Official status

Filipino is constitutionally designated as the national language of the Philippines and, along with English, as one of two official languages.[13]

See also


  1. ^ “?”. Google. Retrieved 3 September 2010.
  2. ^ a b J.U. Wolff, “Tagalog”, in the Encyclopedia of Language and Linguistics, 2006
  3. ^ Inquirer.net. “New center to document Philippine dialects”. Asian Journal Online. Archived from the original on 2008-08-04. Retrieved 2008-10-25. “The country… has a national language, Filipino, that has become a common language…. Although Filipino is not the mother tongue of most Filipinos, it has become their second language….”
  4. ^ Paraluman Aspillera (1993). “Pilipino: The National Language, a historical sketch”. from Basic Tagalog for Foreigners and Non-Tagalogs, Charles E. Tuttle Publishing Co., Inc., Tokyo. Archived from the original on 2009-10-20. Retrieved 2007-03-24.
  5. ^ Andrew Gonzalez (1998). “The Language Planning Situation in the Philippines” (PDF). Journal of Multilingual and Multicultural Development 19 (5, 6). Retrieved 2007-03-24.(p.487)
  6. ^ “1987 Philippine Constitution, Article XIV, Sections 6-9”. Chanrobles Law Library. Retrieved 2007-04-08.
  7. ^ “Commission on the Filipino Language Act”. Chanrobles law library. Retrieved 2007-07-19.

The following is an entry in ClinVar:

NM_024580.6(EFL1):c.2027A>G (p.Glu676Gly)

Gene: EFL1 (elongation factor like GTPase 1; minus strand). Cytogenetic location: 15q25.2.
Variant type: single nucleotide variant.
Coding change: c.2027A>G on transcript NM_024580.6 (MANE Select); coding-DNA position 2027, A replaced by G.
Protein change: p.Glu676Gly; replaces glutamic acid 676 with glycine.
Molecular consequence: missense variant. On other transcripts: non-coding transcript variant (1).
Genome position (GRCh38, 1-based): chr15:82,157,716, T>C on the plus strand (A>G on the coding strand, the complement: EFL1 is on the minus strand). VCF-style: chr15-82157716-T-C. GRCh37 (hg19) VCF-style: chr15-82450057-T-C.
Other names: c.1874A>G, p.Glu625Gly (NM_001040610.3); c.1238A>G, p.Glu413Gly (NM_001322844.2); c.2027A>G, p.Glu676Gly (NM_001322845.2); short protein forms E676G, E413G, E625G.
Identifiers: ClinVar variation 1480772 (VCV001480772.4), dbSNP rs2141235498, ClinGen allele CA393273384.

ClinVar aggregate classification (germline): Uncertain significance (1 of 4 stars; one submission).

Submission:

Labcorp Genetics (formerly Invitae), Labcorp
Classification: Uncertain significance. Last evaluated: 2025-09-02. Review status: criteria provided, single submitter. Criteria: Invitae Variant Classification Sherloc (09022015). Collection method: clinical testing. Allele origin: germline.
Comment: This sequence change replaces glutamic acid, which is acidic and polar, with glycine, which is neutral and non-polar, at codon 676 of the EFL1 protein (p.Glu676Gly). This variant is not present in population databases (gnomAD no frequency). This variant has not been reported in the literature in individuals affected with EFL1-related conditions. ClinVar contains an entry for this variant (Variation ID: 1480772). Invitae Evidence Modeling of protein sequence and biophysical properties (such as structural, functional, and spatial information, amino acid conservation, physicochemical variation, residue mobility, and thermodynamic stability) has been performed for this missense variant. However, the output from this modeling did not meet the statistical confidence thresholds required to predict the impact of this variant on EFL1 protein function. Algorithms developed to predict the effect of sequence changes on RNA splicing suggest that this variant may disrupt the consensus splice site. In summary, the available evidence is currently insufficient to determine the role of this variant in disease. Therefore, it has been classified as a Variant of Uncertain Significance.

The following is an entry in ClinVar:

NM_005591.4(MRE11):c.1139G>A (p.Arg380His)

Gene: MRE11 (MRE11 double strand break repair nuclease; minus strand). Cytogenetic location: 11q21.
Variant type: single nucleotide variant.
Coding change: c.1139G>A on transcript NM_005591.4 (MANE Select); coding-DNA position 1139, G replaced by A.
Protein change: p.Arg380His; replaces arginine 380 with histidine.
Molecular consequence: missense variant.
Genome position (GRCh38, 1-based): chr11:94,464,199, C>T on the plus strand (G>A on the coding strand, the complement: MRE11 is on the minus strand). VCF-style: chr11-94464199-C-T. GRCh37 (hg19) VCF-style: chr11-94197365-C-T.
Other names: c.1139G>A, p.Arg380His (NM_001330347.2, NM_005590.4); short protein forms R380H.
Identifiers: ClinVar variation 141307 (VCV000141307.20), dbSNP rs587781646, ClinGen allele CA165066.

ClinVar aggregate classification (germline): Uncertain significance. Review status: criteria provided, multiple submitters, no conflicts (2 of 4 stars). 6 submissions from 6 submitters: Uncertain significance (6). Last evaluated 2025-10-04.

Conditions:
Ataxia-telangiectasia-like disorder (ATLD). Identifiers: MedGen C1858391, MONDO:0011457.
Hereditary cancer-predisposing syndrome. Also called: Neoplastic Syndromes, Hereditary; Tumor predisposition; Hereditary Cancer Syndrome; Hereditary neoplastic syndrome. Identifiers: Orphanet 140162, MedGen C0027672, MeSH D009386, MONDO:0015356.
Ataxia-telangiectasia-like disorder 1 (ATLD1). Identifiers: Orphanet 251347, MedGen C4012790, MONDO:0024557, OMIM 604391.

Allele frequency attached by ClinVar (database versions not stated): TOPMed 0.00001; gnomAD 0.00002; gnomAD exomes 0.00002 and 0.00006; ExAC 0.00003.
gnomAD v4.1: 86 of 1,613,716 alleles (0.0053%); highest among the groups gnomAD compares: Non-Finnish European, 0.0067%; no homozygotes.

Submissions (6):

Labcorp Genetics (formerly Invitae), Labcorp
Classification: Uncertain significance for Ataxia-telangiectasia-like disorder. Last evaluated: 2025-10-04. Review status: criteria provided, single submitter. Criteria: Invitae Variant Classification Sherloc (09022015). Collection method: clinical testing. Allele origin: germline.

8. ^ “Resolusyon Blg. 92-1” (in Filipino). Commission on the Filipino Language. 13 May 1992. Retrieved 2007-03-24.
  9. ^ “Documentation for ISO 639 identifier: fil”. Summer Institute of Linguistics. Retrieved 2007-07-24.
  10. ^ Inquirer (2007). “New center to document Philippine dialects”. Asian Journal. Retrieved 2007-06-30.
  11. ^ “Filipino and Tagalog, Not So Simple”.
  12. ^ “Inquirer.net,3 Bulacan courts to use Filipino in judicial proceedings”. Globalnation.inquirer.net. Retrieved 2010-10-25.
  13. ^ Language, Sections 6–9 of Article XIV, 1987 Constitution of the Republic of the Philippines, Chanrobles Law Library.
  14. ^ http://frankherles.wordpress.com/2009/06/28/the-100-most-spoken-languages-on-the-world/

Further reading

External links

Source: http://en.wikipedia.org/wiki/Filipino_language

The English Language in the Philippines

When planning to visit the Philippines, one might be a bit anxious or even nervous because Filipino (Tagalog) is the national language of the Philippines. However, it might be a relief to know that English is regarded as the country’s second language, therefore one will find that many Filipinos can speak and understand English. For the most part, English speaking tourists do not have to worry that a language barrier may cause problems during their vacation. That being said, it will still be to ones benefit to also learn (Filipino) Tagalog, which is the national language.